I talk about the adjudication process with my students as we are preparing and we develop a condensed rubric to use at festival to evaluate the groups they listen to. At festival I hand them a handout with the name of the groups they are listening to and the pieces they will be playing. Under each group are some questions about the music; what they hear and see — general questions like “if the music told a story, what might the story be about” and specific questions about intonation and bow style, then the rubric. The students answer the questions and grade the groups using the rubric and I collect it as they leave the festival. I make it a part of their overall grade for the day.
I always give my students an assignment to watch at least one other band at festival. We talk about the rubric used and about the different criteria before we go, and I make a copy for each of them. Their assignment is to adjudicate the band of their choice and provide comments and constructive criticism on the back. I feel this gives them a better idea of what the judges are listening for and gives them a different perspective from which to listen outside of their own band.
Singers can take a rubric with them and rate other choirs. They can also make a list of songs they hear that they would like to perform. It definitely is a day of sharing; if they are scheduled so tight they can’t hear other groups, they are missing a major component of the process.
What do you do in that time between league festivals and state festival?
Of course we will read the city-league comments and try to implement those suggestions that we agree with, but the turn-around time for our final concert happens so quickly after festival that we have to start new music before state.
What type of mindset do you try to instill in your students? What have you learned in regard to creating the type of attitude you’re after within your groups?
In Derby we try to instill the mindset that band is family, we wish success for everybody from every school because they are a part of that family. We also work hard to instill the mindset that Derby bands and excellence are synonymous. We perform at a very high level, it’s what we do, expect nothing less. To achieve excellence every person in every group is personally responsible for their part, everyone else is counting on you. Once established the students teach it to each other, its passed on from class to class
It’s their choir; they will find success through taking ownership in each piece.
I like the process of preparing for festival and the learning that goes on, but personally, there are some days I say “I hate festival” (although my students will not hear this out of my mouth). I want the students to go for that “I” and we discuss “striving for perfection” but that it is almost impossible to be “perfect.” I try to downplay the scores so their entire experience is not just a wrapped around what score they got. We talk about how different judges see things differently and are looking for different things in a performance and that is normal and “OK.”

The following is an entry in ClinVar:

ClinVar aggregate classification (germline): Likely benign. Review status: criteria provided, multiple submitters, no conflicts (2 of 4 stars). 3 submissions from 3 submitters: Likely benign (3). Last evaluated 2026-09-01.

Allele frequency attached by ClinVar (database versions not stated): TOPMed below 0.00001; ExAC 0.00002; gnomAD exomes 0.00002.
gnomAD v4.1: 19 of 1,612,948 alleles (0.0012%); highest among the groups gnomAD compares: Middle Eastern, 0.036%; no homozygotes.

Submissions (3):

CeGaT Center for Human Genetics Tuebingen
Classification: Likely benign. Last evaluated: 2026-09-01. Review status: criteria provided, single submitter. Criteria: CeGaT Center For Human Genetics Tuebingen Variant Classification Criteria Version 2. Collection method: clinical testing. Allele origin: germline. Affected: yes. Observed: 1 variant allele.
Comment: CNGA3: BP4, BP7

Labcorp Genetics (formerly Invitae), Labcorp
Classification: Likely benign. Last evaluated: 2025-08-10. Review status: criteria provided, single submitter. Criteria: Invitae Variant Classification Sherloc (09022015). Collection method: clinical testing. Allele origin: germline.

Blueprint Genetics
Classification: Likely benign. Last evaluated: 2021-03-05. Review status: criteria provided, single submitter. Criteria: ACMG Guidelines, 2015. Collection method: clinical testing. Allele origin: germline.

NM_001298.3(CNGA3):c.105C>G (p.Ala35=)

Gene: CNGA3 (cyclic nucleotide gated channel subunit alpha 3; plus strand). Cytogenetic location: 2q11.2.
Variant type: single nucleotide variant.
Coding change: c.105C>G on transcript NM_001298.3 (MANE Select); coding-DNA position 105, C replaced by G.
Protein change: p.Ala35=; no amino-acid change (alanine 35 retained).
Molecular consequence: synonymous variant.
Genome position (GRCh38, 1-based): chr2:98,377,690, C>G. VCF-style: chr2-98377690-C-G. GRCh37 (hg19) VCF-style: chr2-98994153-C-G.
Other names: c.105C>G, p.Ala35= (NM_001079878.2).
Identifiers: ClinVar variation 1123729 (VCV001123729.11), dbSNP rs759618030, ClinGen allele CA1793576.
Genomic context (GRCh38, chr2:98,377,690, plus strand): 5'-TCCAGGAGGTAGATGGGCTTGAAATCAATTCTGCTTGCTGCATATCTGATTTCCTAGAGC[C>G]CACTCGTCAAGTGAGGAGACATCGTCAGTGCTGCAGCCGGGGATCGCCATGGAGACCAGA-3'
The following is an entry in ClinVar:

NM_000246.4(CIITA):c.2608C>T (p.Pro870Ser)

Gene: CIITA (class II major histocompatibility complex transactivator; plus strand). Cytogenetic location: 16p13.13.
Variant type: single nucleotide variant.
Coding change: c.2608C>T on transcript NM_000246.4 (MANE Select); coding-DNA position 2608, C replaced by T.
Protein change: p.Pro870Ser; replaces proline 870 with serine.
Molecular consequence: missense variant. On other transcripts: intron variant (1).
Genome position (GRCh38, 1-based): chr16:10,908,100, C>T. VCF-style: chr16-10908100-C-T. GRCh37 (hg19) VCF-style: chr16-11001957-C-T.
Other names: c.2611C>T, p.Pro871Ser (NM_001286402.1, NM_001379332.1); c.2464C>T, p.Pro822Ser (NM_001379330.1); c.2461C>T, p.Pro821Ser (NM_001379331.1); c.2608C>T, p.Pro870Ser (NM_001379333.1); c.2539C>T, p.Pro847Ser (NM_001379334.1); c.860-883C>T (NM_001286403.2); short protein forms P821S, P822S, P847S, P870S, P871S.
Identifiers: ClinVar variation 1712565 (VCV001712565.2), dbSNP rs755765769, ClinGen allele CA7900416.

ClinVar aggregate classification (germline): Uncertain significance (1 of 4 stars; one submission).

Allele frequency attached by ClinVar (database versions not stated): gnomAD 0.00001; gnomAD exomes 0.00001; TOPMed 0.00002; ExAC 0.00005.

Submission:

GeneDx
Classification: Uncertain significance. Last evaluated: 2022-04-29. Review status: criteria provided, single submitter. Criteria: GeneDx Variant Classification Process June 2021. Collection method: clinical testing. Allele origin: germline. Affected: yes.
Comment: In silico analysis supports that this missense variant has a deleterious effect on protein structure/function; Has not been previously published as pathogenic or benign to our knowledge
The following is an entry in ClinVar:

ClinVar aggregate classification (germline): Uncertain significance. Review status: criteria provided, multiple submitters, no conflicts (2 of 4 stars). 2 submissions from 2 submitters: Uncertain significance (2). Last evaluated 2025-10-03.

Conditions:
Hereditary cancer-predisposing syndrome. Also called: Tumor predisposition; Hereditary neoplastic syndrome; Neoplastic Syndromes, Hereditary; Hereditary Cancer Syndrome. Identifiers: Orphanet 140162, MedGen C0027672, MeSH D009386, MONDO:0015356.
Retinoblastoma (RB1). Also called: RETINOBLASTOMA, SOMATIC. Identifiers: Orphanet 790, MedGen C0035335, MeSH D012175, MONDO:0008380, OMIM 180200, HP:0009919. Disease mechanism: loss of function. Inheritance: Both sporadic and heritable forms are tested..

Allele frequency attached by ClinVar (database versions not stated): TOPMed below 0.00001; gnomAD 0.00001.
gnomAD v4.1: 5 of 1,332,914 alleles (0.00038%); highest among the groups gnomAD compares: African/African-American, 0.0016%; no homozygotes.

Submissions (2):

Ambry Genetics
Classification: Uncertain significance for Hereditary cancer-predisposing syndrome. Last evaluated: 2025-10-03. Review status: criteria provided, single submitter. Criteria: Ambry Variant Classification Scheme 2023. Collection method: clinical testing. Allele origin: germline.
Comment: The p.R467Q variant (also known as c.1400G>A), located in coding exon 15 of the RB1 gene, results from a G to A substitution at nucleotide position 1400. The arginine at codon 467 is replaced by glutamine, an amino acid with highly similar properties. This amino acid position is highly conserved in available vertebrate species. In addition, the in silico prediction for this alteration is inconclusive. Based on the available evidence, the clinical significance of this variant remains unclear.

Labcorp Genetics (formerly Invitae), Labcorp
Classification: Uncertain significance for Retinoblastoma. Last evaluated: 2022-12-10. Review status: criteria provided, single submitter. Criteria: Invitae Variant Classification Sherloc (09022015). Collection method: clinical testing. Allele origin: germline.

If you focus on the fundamentals and details, the ratings / scores / placement will take care of itself.
I try to avoid talking about RATINGS – often very difficult! We talk about the subjective nature of contest — one person’s opinion on one day! I try encourage them to do what they can, as well as they can. We have the luxury of helping all of our students in private lessons for solos so we can offer them quite a bit more than direction than many. I try to focus on the growth and improvement students make, the comments judges make and how to improve! UNFORTUNATELY – they are still focused on the rating (as are mom & dad, administrators etc.) I’m not sure how to change this but I would sure like to!
One of the best comments that we get from time to time is on our professional demeanor. I want a group on stage that looks poised and confident. One that knows that all the hard work is done, and now we just have to enjoy sharing what we have accomplished.
It’s not about the rating. It’s nice to get a “I,” but it’s more about each student feeling they have given a successful performance and contributed to the overall musical product. I have had students give their best performance and receive lower scores and others give a low performance and receive high scores. I tell the students that while we are at festival our goal is to share at least one musical moment with our audience, and we only have one chance to do so. I always have students share their personal thoughts on their performance before I share the judges feedback to help students take more ownership in their music. It’s far more rewarding for me to hear my students take pride in their own successes and admit areas that still need improvement on their own rather than just repeating words somebody else said.